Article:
Catherine Ashton, EU High Representative for Foreign Affairs and Security Policy/Commission Vice President, is travelling to Juba to participate in the celebrations for the Independence of South Sudan on 9 July. As South Sudan prepares for this momentous event, the EU has underlined its intention to continue to support and develop a regular dialogue with the new state.
Speaking ahead of her trip to Juba, Catherine Ashton said: “The European Union stands together with the people of South Sudan on this historic day, and we will be a reliable partner for the future. We will continue to support a peaceful transition in South Sudan, and hope that the country’s leaders will take full advantage of the unique opportunity they have before them. The EU is committed to long-term peace and stability in the two Sudans and urges them to live together peacefully as two viable states after 9 July.”
The EU will take a ‘comprehensive’ approach in its relations with South Sudan. This strategy – agreed by EU Member States in June – covers all aspects of EU policy: political and diplomatic relations, security and the rule of law, development, trade, and human rights and fundamental freedoms. The dialogue between the EU and South Sudan will be further strengthened when the EU establishes a full Delegation in the capital of Juba. The current office in Juba, open since 2009, will be upgraded as soon as possible following independence.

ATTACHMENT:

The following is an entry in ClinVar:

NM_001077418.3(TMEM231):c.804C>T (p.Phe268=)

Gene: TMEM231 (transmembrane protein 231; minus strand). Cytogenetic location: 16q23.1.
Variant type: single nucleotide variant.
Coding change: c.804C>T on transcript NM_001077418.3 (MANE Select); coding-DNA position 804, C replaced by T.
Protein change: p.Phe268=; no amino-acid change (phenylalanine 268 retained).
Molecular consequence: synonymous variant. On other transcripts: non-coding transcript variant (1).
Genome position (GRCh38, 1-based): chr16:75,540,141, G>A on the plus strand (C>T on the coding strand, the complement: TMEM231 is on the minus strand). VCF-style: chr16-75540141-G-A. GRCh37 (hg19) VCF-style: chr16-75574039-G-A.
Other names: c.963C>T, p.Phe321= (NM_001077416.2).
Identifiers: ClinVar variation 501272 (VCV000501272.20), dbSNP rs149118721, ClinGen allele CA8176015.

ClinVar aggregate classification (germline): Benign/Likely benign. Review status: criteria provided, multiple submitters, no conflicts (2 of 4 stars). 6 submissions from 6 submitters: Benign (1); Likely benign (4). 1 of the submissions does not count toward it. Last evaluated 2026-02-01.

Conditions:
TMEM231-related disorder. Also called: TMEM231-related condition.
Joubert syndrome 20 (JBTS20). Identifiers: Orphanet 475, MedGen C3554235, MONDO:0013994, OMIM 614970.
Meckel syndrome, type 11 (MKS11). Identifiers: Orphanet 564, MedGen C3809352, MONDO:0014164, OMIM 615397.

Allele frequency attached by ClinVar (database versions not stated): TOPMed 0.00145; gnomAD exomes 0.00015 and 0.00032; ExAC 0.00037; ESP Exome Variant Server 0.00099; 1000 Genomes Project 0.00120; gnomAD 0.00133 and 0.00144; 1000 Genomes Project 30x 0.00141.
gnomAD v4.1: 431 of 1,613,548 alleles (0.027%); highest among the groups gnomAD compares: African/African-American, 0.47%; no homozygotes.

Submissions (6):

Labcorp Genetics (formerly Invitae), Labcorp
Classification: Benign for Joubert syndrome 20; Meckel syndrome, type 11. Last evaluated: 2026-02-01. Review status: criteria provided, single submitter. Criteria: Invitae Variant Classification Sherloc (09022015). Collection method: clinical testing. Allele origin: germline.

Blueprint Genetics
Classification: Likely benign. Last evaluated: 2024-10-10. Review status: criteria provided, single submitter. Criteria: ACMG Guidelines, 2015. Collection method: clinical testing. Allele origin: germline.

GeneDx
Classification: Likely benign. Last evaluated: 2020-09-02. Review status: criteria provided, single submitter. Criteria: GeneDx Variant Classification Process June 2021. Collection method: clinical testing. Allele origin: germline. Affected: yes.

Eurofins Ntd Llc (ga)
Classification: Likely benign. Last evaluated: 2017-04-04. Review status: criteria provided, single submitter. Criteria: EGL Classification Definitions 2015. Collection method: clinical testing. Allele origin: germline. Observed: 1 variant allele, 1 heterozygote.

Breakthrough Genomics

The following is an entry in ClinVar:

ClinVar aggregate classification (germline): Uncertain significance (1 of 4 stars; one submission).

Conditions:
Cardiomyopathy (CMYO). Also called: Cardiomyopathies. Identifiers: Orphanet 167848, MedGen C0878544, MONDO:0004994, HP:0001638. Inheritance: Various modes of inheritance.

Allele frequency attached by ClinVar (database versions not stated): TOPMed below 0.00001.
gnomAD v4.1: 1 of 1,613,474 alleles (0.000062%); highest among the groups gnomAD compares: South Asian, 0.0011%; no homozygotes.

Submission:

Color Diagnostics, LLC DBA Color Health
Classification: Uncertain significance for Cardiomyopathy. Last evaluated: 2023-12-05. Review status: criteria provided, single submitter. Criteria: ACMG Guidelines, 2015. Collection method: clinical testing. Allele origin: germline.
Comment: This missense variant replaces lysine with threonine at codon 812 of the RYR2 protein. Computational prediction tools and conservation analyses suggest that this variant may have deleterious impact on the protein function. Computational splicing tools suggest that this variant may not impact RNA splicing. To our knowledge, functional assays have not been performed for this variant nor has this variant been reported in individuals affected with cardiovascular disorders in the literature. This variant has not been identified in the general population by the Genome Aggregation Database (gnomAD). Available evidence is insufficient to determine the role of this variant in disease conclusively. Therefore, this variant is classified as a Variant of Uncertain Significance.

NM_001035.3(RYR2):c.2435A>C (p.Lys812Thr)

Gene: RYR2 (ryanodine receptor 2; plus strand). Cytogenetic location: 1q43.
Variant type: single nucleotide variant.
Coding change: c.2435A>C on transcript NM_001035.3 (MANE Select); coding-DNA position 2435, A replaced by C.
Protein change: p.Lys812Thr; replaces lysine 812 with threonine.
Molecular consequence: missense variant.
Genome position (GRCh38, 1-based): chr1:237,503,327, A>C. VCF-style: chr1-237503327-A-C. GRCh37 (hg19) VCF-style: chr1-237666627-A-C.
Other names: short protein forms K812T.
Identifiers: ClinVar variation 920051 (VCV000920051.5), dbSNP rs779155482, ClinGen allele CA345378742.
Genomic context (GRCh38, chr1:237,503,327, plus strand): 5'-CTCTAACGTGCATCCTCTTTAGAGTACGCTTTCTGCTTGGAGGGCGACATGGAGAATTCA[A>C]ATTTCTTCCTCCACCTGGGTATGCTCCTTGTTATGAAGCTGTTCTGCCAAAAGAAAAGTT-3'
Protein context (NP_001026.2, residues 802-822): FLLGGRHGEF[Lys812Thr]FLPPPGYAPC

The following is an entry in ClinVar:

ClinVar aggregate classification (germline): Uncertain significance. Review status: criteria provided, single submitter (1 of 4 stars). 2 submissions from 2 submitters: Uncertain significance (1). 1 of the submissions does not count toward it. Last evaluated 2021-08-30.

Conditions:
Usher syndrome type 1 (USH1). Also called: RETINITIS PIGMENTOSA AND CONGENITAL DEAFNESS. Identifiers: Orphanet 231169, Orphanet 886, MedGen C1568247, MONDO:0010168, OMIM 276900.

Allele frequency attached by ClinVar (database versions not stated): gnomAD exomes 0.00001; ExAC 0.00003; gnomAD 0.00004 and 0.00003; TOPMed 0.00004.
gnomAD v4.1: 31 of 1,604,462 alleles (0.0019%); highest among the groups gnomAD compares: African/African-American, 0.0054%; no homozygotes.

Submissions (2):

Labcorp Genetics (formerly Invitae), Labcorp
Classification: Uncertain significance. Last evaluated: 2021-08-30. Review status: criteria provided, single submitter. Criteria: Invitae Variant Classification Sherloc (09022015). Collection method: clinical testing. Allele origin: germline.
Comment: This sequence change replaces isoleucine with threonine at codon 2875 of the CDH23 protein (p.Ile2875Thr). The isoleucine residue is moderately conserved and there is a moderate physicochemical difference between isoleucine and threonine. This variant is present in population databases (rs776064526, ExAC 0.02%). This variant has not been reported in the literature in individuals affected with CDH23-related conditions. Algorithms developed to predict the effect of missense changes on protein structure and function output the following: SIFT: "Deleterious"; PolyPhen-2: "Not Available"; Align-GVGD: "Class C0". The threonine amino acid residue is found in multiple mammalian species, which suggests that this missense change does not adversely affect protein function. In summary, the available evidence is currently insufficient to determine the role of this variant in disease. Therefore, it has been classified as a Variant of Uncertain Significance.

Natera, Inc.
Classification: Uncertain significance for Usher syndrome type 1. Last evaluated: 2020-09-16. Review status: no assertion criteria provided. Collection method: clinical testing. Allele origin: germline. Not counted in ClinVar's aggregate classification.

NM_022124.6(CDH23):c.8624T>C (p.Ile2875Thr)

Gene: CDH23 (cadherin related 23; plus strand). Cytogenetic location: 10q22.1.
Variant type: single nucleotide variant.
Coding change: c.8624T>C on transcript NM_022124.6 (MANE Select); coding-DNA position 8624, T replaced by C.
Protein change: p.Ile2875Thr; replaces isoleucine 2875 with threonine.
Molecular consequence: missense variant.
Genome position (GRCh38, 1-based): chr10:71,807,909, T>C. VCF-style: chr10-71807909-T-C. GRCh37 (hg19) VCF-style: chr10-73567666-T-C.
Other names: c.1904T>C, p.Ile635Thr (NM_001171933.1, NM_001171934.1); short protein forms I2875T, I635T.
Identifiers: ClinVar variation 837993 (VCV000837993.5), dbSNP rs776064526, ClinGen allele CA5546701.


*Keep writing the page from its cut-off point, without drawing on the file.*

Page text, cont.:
The EU will also continue its high level of support for South Sudan, which faces numerous challenges following decades of civil war. Since 2005, the EU has committed development assistance of over €650 million, with more than to Sudan with more than 45% dedicated to South Sudan. Humanitarian aid since 2005 meanwhile amounts to €776 million. In May, EU foreign affairs ministers agreed to allocate an additional €200 million to South Sudan to support the national development plan for 2011-2013, and to fund projects in the areas of education, health, agriculture, food security and democratic governance.
Over 98% of voters from South Sudan voted in favour of separation from North Sudan in a January referendum. EU observers led by European Parliamentarian Véronique de Keyser found the election to be peaceful and credible and the turnout overwhelming at 97.5%. Secession will also mark the end of the Comprehensive Peace Agreement (CPA), agreed in 2005 and ending 21 years of civil war between North and South Sudan. The EU has been a staunch supporter of the CPA, and will now pursue a ‘comprehensive approach’ to relations with both North and South Sudan.